I would like to better understand the term "standing waves".

Discussion in 'Home Theater Projects' started by Shawn Shultzaberger, Mar 11, 2004.

  1. Shawn Shultzaberger

    Shawn Shultzaberger Supporting Actor

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    Would this be a decent example of standing waves:

    "Say you throw a rock into a pond. You notice the waves rippling out from where you threw the rock. You then throw another rock further away from the first rock. These waves move towards the first rock's waves. At the point where one wave meets another is a "standing wave"?"

    Referring to a sub: At the point where the waves meet might there be an increase in the sound pressure level? If where the waves meet, can there be a decrease in sound pressure level? Can a tube enclosure have standing waves inside it?

    The reason I bring this up is because of my dual SVS 25-31's. There is one spot in my 4500CF room where the bass is so loud it makes me dizzy but any where else and it's normal. That area is in a corner, yet anywhere else in the large "L" shaped room it's perfectly fine.

    Thanks! [​IMG]
     
  2. ThomasW

    ThomasW Cinematographer

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  3. Bob Kavanaugh

    Bob Kavanaugh Second Unit

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    That's cool stuff Thomas!
     
  4. Patrick Sun

    Patrick Sun Studio Mogul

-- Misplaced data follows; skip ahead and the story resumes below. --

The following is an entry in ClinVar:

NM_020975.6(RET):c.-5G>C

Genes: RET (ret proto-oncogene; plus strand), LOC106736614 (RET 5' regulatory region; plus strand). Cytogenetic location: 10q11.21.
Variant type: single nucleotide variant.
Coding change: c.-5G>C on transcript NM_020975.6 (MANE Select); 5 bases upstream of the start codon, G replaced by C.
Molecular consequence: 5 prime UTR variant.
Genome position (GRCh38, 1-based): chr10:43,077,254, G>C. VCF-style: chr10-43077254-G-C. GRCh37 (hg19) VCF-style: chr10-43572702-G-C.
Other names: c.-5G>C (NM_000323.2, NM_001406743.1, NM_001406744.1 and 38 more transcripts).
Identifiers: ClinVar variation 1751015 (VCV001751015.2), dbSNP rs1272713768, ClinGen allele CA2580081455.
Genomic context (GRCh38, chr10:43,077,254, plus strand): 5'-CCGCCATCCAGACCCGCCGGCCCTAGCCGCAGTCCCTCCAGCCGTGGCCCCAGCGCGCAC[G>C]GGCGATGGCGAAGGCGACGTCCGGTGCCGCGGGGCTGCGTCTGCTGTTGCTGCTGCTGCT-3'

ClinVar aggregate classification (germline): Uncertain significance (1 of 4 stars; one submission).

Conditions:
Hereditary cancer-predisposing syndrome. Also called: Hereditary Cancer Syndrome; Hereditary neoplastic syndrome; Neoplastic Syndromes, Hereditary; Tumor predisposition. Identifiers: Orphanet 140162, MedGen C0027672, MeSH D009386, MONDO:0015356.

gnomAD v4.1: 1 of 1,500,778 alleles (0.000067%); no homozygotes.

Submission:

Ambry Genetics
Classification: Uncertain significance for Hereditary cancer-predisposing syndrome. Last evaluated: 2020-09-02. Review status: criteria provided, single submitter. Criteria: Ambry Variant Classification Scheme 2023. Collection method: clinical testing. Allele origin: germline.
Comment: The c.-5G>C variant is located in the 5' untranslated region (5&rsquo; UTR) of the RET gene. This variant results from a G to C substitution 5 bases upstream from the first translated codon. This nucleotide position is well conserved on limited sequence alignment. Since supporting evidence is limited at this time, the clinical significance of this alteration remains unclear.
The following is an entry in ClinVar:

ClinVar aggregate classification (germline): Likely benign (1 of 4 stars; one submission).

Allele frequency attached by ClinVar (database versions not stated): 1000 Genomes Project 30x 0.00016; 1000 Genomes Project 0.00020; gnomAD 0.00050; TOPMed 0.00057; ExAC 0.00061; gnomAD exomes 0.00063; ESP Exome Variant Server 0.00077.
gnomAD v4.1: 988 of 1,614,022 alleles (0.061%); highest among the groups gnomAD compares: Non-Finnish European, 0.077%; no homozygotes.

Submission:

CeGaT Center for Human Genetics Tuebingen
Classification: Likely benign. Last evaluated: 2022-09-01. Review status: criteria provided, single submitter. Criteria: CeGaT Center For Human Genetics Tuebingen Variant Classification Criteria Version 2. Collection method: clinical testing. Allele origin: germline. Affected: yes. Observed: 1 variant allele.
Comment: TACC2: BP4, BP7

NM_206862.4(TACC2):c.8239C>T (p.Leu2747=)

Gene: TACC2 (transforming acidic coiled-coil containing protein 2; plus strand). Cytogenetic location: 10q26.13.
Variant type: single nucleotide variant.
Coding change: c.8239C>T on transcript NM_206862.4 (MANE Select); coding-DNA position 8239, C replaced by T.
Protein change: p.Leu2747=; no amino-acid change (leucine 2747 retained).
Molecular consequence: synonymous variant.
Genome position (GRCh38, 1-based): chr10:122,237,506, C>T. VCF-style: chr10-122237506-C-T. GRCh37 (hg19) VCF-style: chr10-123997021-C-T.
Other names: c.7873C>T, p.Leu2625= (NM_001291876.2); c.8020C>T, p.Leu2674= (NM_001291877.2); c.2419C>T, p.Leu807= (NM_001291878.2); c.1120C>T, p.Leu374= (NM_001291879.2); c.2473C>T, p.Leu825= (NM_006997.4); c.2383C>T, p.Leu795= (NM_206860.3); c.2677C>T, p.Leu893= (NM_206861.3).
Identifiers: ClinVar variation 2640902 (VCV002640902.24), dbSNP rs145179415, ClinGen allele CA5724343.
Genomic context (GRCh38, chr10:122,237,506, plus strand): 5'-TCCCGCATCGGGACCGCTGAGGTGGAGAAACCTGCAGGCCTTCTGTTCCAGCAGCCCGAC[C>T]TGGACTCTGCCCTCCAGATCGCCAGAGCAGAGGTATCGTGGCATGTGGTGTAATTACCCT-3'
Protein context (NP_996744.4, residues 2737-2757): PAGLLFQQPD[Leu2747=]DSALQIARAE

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    It's strangely hypnotic...
     
  5. Shawn Shultzaberger

    Shawn Shultzaberger Supporting Actor

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    OK, that was cool![​IMG]

    Thanks for the link. I think I better understand using the gaussian wave example. I guess this could also apply to gravity and light waves as well...:wink:

    I wonder if you could model standing waves inside of a speaker enclosure in a 3d movie (or animated .gif)?
     
  6. ThomasW

    ThomasW Cinematographer

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    I certainly don't know how to do those animations, I'm sure it can be done

    Although not animated, you could use one of the freeware room mode modeling programs to model waves in a cabinet. Just use a scale of 1"=1' or something like that, then adjust the wavelengths accordingly
     

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